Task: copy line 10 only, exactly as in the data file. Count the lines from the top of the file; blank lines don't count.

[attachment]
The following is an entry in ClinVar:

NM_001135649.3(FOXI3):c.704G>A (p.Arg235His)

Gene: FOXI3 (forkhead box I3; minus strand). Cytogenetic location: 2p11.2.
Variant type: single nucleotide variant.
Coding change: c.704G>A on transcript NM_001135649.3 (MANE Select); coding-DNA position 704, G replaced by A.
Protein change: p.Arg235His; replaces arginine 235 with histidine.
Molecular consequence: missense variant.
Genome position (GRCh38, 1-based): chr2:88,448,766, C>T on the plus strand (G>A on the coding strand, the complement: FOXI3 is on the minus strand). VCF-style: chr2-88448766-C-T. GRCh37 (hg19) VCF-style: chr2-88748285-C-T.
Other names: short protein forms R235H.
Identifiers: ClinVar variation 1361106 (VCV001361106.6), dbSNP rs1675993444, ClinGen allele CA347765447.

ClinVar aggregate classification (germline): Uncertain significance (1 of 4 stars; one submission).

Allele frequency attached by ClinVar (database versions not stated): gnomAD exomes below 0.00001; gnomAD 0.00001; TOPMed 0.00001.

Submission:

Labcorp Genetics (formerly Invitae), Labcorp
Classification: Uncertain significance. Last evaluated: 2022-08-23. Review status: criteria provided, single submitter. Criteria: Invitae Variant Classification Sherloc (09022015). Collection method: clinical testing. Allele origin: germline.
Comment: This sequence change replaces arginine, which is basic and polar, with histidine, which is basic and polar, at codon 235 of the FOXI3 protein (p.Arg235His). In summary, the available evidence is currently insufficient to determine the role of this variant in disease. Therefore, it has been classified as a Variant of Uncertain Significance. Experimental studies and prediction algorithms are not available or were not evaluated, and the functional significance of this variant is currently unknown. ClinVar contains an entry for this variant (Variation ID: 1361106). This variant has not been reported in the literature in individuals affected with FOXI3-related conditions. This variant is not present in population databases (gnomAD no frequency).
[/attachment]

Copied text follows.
Identifiers: ClinVar variation 1361106 (VCV001361106.6), dbSNP rs1675993444, ClinGen allele CA347765447.